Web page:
Lalbagh Independence Day flower show 2011

It was decided almost instantaneously today morning to visit Lalbagh with grandmom to check out the 100′th annual Independence Day flower show. I had been there last year at the exact same time and thus knew what kind of an exhibit to expect, but it was different for my grandmom as she was witnessing this flower feast only after many years. Being a gardening enthusiast, I was sure that she would enjoy it. This year, the horticulture department has put up a 20 feet high and 30 feet wide replica (decked with white roses) of the famous Lotus Temple (Delhi) in the glass house. Apart from this creation, there were many many varieties of flowers from different parts of India and the world- just like every year.

I just don’t understand why they chose to create the Lotus Temple this time. Not that there is anything wrong in it, but I would have liked to see something more relevant to the city being displayed instead. I would have preferred gasping at a structure that is symbolic to Bangalore. Not necessarily an architectural monument, I’m sure one can bring out the city’s essence in other ways too.

Turns out the show was not exclusive to flowers only. There were a lot of stalls outside the glass house where all sorts of items were being sold. From seeds to decorative lamps and herbal products, etc were showcased, just like in a fair.

I wish to go there next year as well. Not because of the flowers, but because I feel that I should be a part of something that has been organized for the people of this city, and which has a lot of work gone into it by non-mainstream folks. It’s like doing my bit to show them some appreciation. After all, Bangalore is not very community focussed and such rare unique events reminds us about the city we belong to.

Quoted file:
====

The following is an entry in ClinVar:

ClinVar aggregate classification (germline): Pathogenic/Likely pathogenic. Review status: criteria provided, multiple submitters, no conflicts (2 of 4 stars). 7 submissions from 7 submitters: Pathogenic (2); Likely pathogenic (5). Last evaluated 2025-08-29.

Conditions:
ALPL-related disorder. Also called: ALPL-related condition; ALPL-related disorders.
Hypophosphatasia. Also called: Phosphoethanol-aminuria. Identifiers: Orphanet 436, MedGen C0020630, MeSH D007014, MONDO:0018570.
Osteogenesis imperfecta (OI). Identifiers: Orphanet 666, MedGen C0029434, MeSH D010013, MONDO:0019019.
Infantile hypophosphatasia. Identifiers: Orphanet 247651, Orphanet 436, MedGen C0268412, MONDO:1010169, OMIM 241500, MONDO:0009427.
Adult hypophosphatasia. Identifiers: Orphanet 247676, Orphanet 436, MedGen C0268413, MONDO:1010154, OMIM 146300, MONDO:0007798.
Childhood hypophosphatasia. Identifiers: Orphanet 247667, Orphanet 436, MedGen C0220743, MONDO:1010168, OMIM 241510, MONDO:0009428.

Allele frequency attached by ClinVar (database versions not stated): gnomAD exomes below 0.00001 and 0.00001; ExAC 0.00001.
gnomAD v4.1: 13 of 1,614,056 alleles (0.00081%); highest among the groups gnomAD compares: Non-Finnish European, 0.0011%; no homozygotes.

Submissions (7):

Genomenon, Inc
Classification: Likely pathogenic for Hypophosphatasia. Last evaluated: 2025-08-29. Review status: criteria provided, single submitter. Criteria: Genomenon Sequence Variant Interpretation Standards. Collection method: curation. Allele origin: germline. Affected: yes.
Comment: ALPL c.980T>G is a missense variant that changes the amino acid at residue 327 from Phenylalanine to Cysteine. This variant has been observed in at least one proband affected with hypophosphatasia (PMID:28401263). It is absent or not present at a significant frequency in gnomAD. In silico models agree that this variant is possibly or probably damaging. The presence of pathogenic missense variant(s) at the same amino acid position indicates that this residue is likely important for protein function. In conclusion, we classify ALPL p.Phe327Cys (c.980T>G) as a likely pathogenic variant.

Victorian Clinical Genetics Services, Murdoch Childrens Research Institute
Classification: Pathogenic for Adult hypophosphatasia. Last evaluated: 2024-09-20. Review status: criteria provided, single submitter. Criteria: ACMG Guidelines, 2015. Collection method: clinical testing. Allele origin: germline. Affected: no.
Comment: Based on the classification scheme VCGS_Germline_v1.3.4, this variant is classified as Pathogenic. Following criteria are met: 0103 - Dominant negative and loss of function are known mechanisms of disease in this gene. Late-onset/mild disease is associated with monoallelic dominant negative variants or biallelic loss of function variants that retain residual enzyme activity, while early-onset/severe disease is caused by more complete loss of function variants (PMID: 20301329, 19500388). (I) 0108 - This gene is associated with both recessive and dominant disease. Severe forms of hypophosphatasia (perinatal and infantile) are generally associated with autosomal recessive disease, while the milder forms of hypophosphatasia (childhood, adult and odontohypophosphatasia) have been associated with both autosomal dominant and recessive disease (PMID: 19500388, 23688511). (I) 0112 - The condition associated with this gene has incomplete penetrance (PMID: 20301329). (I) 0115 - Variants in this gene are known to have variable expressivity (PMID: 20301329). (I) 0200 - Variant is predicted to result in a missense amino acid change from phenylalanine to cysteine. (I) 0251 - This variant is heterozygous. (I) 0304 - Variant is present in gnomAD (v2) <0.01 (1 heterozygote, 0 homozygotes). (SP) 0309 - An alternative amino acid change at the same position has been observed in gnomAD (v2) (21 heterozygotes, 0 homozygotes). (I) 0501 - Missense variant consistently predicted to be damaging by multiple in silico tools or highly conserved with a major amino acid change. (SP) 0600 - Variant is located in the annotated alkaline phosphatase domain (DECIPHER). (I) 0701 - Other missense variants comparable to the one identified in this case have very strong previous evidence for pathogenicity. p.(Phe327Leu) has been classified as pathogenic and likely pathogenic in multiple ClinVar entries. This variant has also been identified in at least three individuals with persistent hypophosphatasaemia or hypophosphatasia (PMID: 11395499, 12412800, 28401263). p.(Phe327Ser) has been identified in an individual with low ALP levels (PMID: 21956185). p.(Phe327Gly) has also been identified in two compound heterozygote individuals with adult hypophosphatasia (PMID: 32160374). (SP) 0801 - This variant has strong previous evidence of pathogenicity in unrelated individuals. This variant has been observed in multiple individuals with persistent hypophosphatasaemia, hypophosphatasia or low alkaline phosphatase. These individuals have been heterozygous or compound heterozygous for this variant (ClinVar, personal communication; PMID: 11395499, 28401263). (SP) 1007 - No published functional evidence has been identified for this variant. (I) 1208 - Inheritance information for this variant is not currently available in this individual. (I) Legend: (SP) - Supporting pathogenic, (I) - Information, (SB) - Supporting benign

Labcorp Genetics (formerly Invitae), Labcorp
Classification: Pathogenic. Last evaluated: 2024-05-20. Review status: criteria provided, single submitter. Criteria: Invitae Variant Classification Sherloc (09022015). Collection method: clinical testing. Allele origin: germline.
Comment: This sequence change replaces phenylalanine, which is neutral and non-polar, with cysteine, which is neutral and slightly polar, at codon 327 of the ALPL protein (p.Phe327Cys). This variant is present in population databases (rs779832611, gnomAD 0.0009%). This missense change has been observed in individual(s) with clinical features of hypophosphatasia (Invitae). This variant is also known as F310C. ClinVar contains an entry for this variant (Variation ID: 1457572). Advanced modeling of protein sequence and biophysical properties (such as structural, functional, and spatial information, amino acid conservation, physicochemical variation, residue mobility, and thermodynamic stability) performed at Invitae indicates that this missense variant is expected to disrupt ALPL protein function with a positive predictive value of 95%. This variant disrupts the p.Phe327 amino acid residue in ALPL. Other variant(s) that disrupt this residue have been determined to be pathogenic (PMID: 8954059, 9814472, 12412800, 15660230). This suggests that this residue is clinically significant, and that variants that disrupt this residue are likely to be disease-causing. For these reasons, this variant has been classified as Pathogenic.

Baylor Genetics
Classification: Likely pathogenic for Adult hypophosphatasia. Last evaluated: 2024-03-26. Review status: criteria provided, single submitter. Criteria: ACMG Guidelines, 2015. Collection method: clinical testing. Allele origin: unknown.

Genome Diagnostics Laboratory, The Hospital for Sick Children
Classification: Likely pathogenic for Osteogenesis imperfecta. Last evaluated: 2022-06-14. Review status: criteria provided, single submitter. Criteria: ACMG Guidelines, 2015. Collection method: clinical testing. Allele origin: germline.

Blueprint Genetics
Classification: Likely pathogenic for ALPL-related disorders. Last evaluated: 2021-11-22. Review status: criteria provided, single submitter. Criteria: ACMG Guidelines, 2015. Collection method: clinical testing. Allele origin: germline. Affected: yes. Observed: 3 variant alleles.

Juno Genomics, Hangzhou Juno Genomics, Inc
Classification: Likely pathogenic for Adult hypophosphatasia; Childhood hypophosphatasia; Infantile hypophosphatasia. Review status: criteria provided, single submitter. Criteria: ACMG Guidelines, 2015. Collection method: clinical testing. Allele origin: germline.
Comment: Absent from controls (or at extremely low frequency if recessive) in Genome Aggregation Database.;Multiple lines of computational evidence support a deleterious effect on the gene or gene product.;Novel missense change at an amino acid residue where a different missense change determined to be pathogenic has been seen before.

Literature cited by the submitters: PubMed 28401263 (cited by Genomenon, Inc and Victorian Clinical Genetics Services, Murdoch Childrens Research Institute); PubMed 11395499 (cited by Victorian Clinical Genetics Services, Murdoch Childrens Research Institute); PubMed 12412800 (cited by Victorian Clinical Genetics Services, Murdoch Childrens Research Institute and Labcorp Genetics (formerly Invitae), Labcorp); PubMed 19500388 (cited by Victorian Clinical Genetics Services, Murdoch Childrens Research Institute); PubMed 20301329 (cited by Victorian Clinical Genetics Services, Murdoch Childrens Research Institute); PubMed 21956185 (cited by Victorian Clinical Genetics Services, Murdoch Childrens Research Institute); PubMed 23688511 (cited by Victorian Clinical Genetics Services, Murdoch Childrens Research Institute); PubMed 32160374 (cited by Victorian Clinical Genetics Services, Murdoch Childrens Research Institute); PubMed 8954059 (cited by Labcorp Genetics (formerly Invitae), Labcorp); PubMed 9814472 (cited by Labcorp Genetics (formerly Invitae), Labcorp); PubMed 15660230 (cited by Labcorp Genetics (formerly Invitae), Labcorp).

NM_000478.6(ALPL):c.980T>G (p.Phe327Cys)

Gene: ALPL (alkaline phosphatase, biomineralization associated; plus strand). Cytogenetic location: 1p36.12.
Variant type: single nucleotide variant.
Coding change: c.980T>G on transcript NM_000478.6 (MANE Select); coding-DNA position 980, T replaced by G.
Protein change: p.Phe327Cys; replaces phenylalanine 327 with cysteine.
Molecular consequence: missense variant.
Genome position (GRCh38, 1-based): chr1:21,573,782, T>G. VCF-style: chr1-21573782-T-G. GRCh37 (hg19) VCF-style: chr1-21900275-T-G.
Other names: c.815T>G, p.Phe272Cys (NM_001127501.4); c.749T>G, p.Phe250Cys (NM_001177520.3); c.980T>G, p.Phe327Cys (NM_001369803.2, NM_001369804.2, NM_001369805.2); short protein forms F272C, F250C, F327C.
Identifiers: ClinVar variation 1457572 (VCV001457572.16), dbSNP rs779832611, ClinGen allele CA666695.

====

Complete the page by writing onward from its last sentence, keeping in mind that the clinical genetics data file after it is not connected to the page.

B’lore Photo Walk at Avenue Road

After one year and one month, the members of B’lore Photo Walk got together for a photoshoot at Avenue Road. I had seen a lot of photographs everywhere and heard a lot of stories about it’s relationship with shutterbugs in the city (as a matter of fact, I could recognize the various shops and locations on the street today just by recalling the photographs!). Even though I had seen some initial parts of the road before to buy books, I had never gone further inside to explore/shoot. Every time I see pictures of Avenue Road, there has got to be people’s portraits, colorful doors & windows, MAD rush, vehicles, more people, wires hanging all over the place, name boards, all kinds of stores dealing with stationery to sarees to jewelry and what not. In short, “absolute chaos”. However, today, we all mat at the old famous ‘coffee-wallah’ at the Mysore Bank circle at ~ 7:30 and started from there. Being a sunday and a little too early, all the shops were closed and the street was less of a hustle. This gave us an opportunity to explore the place in a completely different environment. Newspaper stands were being busy as old men discussed news with chai cups in their hands. In other places, young boys arranged books on the footpath. What is interesting is how these boys know every book they own with precision and can tell which academic course requires which book by which author (including different editions!) without even having received basic education themselves.